FEDERAL HOUSING FINANCE AGENCY – The Federal Housing Finance Agency (FHFA) announced that the maximum conforming loan limits for mortgages acquired by Fannie Mae and Freddie Mac in 2013 will remain at existing levels.
In most of the country, the loan limit will be $417,000 for one-unit properties. The loan limits are established under the terms of the Housing and Economic Recovery Act of 2008 (HERA), and are calculated each year.
The law sets loan limits as a function of median home values in local areas. While some counties saw increases in home prices in 2012, no loan limit increases were evident after other HERA terms such as the statutory ceiling and floor were taken into account.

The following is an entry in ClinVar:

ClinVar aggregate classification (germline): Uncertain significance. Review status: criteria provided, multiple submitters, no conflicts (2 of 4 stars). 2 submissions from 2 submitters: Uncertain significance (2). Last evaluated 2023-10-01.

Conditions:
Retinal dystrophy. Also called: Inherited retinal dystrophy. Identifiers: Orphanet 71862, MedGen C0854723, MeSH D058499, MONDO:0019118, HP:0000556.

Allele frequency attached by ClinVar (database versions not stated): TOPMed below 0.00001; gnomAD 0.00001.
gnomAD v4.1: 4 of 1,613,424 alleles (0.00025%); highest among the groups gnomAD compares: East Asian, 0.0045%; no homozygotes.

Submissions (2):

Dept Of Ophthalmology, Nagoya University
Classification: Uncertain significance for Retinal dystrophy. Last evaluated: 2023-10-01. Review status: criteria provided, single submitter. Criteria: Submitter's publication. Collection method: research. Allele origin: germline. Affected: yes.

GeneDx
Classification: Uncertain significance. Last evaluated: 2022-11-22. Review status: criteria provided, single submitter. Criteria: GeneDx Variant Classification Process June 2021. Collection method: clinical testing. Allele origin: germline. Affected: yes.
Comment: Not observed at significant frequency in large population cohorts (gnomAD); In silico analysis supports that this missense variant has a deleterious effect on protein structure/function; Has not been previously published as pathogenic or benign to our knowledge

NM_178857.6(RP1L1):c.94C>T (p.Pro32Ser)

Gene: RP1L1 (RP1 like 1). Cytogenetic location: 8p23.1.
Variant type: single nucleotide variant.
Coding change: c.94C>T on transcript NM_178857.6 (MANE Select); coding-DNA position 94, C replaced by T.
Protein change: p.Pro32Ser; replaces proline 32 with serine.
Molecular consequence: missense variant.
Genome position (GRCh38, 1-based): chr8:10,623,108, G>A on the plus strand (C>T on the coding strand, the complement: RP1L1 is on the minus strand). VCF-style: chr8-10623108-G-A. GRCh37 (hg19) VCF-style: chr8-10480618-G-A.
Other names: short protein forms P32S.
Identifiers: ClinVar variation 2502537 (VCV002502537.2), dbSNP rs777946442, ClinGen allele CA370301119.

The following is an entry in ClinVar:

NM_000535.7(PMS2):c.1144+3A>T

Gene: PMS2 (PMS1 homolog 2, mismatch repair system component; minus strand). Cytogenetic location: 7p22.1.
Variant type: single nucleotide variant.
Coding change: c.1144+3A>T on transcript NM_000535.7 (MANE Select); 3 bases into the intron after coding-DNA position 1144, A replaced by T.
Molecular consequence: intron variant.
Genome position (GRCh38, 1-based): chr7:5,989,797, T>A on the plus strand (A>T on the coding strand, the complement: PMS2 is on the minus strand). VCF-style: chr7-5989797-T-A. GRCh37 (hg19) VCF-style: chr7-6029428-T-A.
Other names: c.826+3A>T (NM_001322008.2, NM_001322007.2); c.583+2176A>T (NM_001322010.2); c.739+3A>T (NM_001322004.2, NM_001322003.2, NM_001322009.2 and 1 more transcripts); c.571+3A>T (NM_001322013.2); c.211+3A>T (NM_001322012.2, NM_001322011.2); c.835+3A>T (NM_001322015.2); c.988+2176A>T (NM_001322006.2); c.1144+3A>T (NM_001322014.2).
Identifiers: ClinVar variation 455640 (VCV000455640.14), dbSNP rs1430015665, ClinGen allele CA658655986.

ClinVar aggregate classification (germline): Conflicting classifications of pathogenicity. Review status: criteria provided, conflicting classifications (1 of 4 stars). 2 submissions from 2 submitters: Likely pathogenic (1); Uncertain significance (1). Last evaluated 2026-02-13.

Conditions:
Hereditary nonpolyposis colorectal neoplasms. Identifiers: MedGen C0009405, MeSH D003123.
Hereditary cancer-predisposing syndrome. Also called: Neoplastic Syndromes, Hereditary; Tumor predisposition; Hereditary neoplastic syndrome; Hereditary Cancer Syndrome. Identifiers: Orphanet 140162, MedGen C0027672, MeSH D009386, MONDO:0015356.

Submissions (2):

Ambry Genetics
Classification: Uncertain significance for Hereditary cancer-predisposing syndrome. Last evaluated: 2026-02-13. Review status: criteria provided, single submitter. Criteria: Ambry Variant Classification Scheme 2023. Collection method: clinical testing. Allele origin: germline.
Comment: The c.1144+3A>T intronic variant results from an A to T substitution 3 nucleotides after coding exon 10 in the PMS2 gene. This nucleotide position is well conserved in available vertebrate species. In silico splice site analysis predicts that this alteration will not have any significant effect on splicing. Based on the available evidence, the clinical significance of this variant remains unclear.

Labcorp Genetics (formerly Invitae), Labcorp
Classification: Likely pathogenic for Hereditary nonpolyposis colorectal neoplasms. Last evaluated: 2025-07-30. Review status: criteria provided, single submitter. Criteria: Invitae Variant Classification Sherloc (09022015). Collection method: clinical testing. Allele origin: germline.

A list of the 2013 maximum conforming loan limits for all counties and county-equivalent areas in the country can be found online.
The maximum conforming loan limits for one-unit properties, which generally have applied to loans originated since October 1, 2011, are $417,000 in most locations, but are as high as $625,500 in certain high-cost areas in the contiguous United States.
For loans originated prior to October 2011, the maximum loan limit was as high as $729,750 in the contiguous U.S. That higher “ceiling” limit was permitted under legislation that is not applicable to loans originated in 2013.
Source and full announcement: “Maximum Loan Limits for Loans Acquired in Calendar Year 2013 and Originated after 9/30/2011 or Prior to 7/1/2007″